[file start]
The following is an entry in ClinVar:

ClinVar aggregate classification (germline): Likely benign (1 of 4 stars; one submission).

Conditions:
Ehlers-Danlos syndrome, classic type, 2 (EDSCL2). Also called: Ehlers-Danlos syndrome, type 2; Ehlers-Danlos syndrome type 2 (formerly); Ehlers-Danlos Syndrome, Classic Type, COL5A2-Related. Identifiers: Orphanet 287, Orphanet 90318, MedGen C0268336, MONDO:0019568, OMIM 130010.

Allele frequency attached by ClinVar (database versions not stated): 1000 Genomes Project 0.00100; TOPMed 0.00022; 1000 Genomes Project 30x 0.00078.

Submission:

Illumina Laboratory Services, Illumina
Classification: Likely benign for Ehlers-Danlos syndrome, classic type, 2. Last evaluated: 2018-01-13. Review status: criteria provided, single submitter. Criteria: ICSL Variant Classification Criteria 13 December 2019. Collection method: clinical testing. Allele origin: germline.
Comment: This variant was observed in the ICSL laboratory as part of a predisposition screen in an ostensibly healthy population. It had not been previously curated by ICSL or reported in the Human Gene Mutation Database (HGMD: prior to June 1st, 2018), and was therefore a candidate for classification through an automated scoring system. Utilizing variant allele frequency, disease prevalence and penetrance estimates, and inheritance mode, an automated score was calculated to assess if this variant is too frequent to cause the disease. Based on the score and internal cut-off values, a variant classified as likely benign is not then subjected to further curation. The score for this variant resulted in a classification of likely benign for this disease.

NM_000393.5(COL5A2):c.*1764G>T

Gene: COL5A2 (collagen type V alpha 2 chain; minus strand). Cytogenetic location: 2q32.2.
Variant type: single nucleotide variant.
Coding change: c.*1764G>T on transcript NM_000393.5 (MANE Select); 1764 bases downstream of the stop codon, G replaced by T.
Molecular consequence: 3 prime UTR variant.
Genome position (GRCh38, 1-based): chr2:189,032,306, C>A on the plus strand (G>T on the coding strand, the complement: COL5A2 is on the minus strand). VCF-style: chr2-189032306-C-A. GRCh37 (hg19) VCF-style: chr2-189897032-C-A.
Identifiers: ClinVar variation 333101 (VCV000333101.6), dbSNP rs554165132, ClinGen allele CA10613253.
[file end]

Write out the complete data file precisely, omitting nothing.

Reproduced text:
The following is an entry in ClinVar:

ClinVar aggregate classification (germline): Likely benign (1 of 4 stars; one submission).

Conditions:
Ehlers-Danlos syndrome, classic type, 2 (EDSCL2). Also called: Ehlers-Danlos syndrome, type 2; Ehlers-Danlos syndrome type 2 (formerly); Ehlers-Danlos Syndrome, Classic Type, COL5A2-Related. Identifiers: Orphanet 287, Orphanet 90318, MedGen C0268336, MONDO:0019568, OMIM 130010.

Allele frequency attached by ClinVar (database versions not stated): 1000 Genomes Project 0.00100; TOPMed 0.00022; 1000 Genomes Project 30x 0.00078.

Submission:

Illumina Laboratory Services, Illumina
Classification: Likely benign for Ehlers-Danlos syndrome, classic type, 2. Last evaluated: 2018-01-13. Review status: criteria provided, single submitter. Criteria: ICSL Variant Classification Criteria 13 December 2019. Collection method: clinical testing. Allele origin: germline.
Comment: This variant was observed in the ICSL laboratory as part of a predisposition screen in an ostensibly healthy population. It had not been previously curated by ICSL or reported in the Human Gene Mutation Database (HGMD: prior to June 1st, 2018), and was therefore a candidate for classification through an automated scoring system. Utilizing variant allele frequency, disease prevalence and penetrance estimates, and inheritance mode, an automated score was calculated to assess if this variant is too frequent to cause the disease. Based on the score and internal cut-off values, a variant classified as likely benign is not then subjected to further curation. The score for this variant resulted in a classification of likely benign for this disease.

NM_000393.5(COL5A2):c.*1764G>T

Gene: COL5A2 (collagen type V alpha 2 chain; minus strand). Cytogenetic location: 2q32.2.
Variant type: single nucleotide variant.
Coding change: c.*1764G>T on transcript NM_000393.5 (MANE Select); 1764 bases downstream of the stop codon, G replaced by T.
Molecular consequence: 3 prime UTR variant.
Genome position (GRCh38, 1-based): chr2:189,032,306, C>A on the plus strand (G>T on the coding strand, the complement: COL5A2 is on the minus strand). VCF-style: chr2-189032306-C-A. GRCh37 (hg19) VCF-style: chr2-189897032-C-A.
Identifiers: ClinVar variation 333101 (VCV000333101.6), dbSNP rs554165132, ClinGen allele CA10613253.